El Centrocampista

Basque Brilliance – When Real Sociedad shook-up Spanish football.

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EFE

The period between the death of Generalissimo Francisco Franco in 1975, and 1982 when the elected left-wing PSOE governemnt brought full democracy back to Spain is known as La Transición.

This was a period of great excitement but also tense apprehension,  as the many Spaniards wondered if their country could shake-off the legacy of a 36 year dictatorship and become of the modern, democratic world. Nowhere were these two emotions felt more acutely than in The Basque Country, where ETA were embarking on a campaign of armed-violence in an attempt to gain full independence for the region.

Although supported by a significant number of Basques at the time, most in the region were simply happy to be part of a democratic Spain again. A degree of autonomy had returned to the region where they were now free to celebrate Basque traditions, fly the ikurrina flag and  speak in their own language without fear of persecution.

The 1970’s had not been a vintage decade for Spanish Football and during this period Real Madrid had been overwhelmingly dominant, making La Liga sterile and uncompetitive. Just as the country was experiencing the winds of political change, a revolution was also taking place in football. The main protagonists were from the lush green hills of The Basque Country.

However this wasn’t taking place in the traditional footballing stronghold of Bilbao, but up the road in Gipuzkoa in the beautiful costal city of Donostia (San Sebastián) – home of Real Sociedad. The seeds of this transition in footballing power had begun in the 1979-1980 season, when ‘El equipo Txuri-Urdin’  (blue and whites) under the command of Alberto Ormaetxea had remarkably remained undefeated for 32 games, only to lose 2-1 in the penultimate game of the season in Sevilla.

The loss in Andalusia meant Real Sociedad were tragically pipped at the post by the hated team from the capital. Real Madrid were lucky as ‘Er Reala’  as Real Sociedad are known in Basque, were widely considered to have played the best football. Their high-tempo style of play gave the side some great victories at their legendary old stadium Atotxa (a compact British style arena), including a 4-0 thrashing of Real Madrid.

Such a tragic end to the season could have destroyed a lesser group of players, but this team were made of stronger stuff and players who would become legends such as goalkeeper Luis Arkonada, dynamic midfielder Periko Alonso (the father of Xabi) and forward López-Ufarte were determined the following season to make amends and bring some joy to the long suffering Basque Country.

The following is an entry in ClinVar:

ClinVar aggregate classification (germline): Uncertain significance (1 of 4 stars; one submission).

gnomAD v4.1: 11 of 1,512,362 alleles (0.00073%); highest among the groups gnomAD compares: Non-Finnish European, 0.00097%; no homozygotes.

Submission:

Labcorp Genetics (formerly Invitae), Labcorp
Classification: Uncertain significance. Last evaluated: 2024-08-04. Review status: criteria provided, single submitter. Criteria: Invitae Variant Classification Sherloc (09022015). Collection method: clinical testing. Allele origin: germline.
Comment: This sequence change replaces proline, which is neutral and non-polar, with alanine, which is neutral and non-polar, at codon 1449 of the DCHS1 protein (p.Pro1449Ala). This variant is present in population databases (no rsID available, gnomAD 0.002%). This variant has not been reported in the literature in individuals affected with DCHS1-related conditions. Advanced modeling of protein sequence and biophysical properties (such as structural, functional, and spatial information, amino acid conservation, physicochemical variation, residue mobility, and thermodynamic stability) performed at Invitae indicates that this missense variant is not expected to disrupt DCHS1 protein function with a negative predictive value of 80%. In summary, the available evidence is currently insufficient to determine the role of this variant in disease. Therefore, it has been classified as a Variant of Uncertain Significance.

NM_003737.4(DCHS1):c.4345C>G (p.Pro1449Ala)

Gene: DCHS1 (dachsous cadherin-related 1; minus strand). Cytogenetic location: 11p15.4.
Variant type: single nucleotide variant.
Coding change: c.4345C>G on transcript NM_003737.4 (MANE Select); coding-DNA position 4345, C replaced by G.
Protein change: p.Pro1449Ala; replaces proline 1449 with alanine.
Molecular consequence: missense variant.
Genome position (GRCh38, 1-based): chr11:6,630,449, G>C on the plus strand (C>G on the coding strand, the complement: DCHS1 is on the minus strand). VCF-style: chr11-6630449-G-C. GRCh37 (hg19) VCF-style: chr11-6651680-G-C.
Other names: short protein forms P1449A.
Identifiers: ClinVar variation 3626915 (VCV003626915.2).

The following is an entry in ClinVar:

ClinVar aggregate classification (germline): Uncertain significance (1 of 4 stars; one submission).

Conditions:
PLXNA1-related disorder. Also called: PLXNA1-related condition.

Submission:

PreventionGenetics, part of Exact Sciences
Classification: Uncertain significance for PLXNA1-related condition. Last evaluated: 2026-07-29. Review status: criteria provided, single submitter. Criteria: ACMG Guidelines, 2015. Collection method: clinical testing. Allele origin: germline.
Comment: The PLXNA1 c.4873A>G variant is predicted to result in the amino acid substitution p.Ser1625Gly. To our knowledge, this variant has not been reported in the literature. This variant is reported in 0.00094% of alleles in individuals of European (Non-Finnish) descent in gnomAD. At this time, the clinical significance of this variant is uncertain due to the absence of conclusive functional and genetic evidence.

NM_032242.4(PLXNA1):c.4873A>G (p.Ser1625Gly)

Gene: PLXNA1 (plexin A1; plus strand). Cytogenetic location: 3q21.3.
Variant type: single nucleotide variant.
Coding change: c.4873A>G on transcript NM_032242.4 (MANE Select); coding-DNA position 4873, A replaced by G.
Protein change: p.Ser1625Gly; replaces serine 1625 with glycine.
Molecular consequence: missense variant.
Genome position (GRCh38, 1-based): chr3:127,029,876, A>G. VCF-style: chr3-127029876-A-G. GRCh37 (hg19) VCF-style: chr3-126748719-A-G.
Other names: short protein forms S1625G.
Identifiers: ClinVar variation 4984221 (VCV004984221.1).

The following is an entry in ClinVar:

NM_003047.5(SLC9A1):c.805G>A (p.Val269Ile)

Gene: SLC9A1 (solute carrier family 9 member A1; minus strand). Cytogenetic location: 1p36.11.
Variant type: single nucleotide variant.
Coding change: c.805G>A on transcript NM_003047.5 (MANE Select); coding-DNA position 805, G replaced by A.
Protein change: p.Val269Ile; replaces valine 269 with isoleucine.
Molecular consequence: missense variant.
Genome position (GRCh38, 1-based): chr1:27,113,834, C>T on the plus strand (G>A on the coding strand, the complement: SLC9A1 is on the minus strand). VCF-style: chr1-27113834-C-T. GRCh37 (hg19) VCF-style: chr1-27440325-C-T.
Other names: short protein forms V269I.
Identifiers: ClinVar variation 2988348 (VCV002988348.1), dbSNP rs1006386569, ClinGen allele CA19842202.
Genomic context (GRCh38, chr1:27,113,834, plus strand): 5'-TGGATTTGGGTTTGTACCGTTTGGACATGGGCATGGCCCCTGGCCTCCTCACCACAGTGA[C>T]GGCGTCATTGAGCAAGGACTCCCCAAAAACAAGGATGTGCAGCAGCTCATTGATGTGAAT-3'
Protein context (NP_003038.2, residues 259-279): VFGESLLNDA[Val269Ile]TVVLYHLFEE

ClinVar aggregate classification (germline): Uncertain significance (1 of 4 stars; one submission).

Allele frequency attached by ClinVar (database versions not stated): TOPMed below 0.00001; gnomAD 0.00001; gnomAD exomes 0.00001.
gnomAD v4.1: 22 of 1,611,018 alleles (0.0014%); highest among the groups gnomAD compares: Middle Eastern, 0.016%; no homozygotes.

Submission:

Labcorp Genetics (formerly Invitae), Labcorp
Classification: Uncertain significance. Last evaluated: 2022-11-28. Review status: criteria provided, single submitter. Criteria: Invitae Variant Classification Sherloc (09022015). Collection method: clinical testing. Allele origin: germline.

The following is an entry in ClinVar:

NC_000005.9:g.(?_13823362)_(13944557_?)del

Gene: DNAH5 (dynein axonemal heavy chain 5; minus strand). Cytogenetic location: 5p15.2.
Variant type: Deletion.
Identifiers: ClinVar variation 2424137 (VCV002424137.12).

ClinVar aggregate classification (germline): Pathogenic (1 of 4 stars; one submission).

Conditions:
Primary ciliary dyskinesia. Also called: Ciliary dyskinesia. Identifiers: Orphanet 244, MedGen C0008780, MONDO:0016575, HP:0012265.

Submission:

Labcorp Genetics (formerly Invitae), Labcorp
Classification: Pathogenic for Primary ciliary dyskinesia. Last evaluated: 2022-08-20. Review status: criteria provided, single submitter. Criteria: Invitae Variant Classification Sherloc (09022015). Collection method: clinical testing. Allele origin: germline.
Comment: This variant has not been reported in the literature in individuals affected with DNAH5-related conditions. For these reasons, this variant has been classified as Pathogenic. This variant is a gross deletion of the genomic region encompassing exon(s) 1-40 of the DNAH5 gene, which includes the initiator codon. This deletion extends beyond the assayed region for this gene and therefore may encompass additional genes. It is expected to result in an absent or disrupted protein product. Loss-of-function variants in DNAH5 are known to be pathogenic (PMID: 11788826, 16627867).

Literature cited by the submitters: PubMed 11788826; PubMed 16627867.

However season 1980-1981 didn’t start well with ‘Er Reala’ being frustratingly inconsistent and after a 2-0 defeat in the Camp Nou with just 10 games to go, the Basques found themselves six points off league leaders Real Madrid.

Perhaps with the pain of the previous season still fresh in the minds, the players re-grouped and would remain undefeated until the end of the season, while both teams from the capital started to drop points.

After winning away to Murcia in the second to last game of the season ‘La Real’ (please note the club are never known as just Sociedad in Spain) reached the submit of La Liga. A further victory at home to Español left the club on the brink of an historic first league title, but would the team throw it away again? Real Sociedad’s final game of the season was in Gijón against Sporting.

Sporting are from Asturias, a region that has traditionally held no great love for the Basques, yet Real’s fans with their newly un-banned Ikurrina  flags took over the El Molinon stadium, in the hope of seeing their heroes crowned champions. The game couldn’t have started any better for La Real as they took the lead after only six minutes after a goal from Kortabarria.

Two goals from the home side however turned the game around one minute either side of half time, and the visitors found themselves trailing. Given that Real Madrid were winning away at Valladolid, it seemed that history was going to repeat itself. As the match drifted towards it’s finale, the Basque supporters were disconsolate.

In the final minute of the game however, Jesús María Zamora carved a name for himself in the history book when his thunderous right foot shot brought the sides level.

It was the goal that clinched the league title. Real Sociedad were champions for the first time and the starting XI from that deciding game can still be recited by fans today, even those that were not even born at the time.

Arkonada, Celayeta, Górriz, Kortabarria, Olaizola, Diego, Alonso, Zamora, Idígoras, Satrustegi, López Ufarte, José Mª Bakero and Larrañaga had become immortals.

Remarkably the team would win the title again the following season, with the added bonus of the decisive match being against Basque rivals Athletic, whom Real defeated 2-1. That summer Spain would host the World Cup, with players such as Arkonada and López-Ufarte in the squad. The tournament was a disaster for the Spanish.

The right-wing Madrid press looking for scapegoats laid part of the blame at too many Basques ‘who didn’t feel the colours’ representing the team. It was a sad sign that old prejudices in the country, despite ‘La Transición’,still ran deep.

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One Comment

  1. Jaffa

    11 March, 2012 at 16:30

    Great read as always. I love these history stories from La Liga.

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